Editor’s Note: This is part of a series of dispatches from the Knight Science Journalism Program’s 2021-22 Fellows.
Since I took a fateful Lyft ride in late 2017, during which the driver told me that he had been interviewed by a robot, I have been covering artificial intelligence in the world of work. I am still fascinated by this new technology, and as a Knight Science Journalism Project Fellow this year, I’ve been thinking about its implications for journalists and for society more broadly.
AI has been marketed with the promise that it will revolutionize healthcare, hiring, financial decisions, criminal justice, and many other fields. But the reality is much more complicated: Researchers and journalists have discovered that some AI tools do not work as promised and may have caused more harm than good.
I have been asked many times by other reporters how journalists can hold artificial intelligence accountable; many are feeling overwhelmed by AI, which often seems so complex that humans barely understand it. I have wrestled with this question for years and have come up with some ideas:
- Check the data: Companies might write in their marketing materials that their algorithm, for example, is 90 percent accurate. That seems like a really high accuracy rate, but how did they arrive at that number? How did they validate the algorithm? I have often seen companies build an algorithm with one large dataset. Developers might use 80 percent of the data to train the algorithm and save the other 20 percent as a “holdout sample,” which they use to test how well the newly-built algorithm works. If a company validates their algorithm with their own holdout sample, the accuracy should be high, since it’s all built on the same dataset. If a company did that, I would ask for further validation: Perhaps they have run studies using “data from the wild” or they had a third party test the algorithm?
- Check the dataset: It’s also important to understand how the dataset the company used to build the algorithm was assembled. Where did the data come from? What is in the dataset? What demographics are represented? If a dataset, for example, is built by only interviewing college students, will the data be representative of older people? (Spoiler alert: probably not.)
- Create edge cases: Test the technology yourself when that is possible. I once tested an AI tool that was marketed as being able to predict someone’s English competency during job interviews. When I had talked to other vendors, they had shared with me that if someone has a speech impairment, or if the tool runs into problems detecting a person’s voice, the software would recognize the problem and display a message. That’s what I was expecting. Here is what I did: I first did the interview answering all the questions in English and scored an 8.5 out of 9. My English level was rated “competent.” I then tested an “edge case,” answering all of the questions in German, my native language. But I still scored a 6 out of 9 on my English ability, and my English level was rated “competent,” even though I did not say one word in English. It led to a fascinating conversation with the developers of the tool.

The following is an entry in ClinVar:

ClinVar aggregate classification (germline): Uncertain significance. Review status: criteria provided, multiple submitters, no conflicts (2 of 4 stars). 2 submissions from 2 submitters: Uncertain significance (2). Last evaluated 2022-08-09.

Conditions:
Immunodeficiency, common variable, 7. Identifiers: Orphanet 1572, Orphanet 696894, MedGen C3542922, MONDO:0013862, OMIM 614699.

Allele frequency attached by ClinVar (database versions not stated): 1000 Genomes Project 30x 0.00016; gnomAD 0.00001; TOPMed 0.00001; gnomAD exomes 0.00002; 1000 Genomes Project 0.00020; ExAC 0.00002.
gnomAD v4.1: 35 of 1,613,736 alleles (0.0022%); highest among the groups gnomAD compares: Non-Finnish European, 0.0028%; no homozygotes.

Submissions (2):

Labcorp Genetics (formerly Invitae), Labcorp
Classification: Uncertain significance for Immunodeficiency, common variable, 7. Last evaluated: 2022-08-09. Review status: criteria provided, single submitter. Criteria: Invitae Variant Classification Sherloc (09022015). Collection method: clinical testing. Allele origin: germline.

- Benchmark the algorithm against traditional tests: Many artificial intelligence based hiring tools are marketed as a digital version of traditional assessments, such as personality tests. In this story for the Wall Street Journal, my colleagues and I compared the results of traditional personality tests with those of AI tools that attempt to predict a person’s personality based on information pulled from their social media accounts. Half of the AI results were completely different from the traditional assessment methods.
- Bring your own data set and run it against the algorithm: We did that when I reported a story for the Wall Street Journal on a company in Israel that claims their tool can find pedophiles and terrorists based on photos alone. To test the tool, we brought our own dataset of photos of convicted terrorists. We learned that the tool doesn’t work on women and in our batch, the tool identified a photo of a 9/11 hijacker as a terrorist, but not a photo of a white convicted terrorist.
Over the coming year, with support from the Pulitzer Center, I am working with other dedicated colleagues on building a more comprehensive guide explaining different methods to hold artificial intelligence accountable.
Hilke Schellmann is an Emmy-award-winning journalism professor at New York University and a freelance reporter holding artificial intelligence accountable. Her work has been published in the Wall Street Journal, The New York Times, The Guardian, MIT Technology Review, NPR amongst others. She is currently writing a book on artificial intelligence and the future of work for Hachette.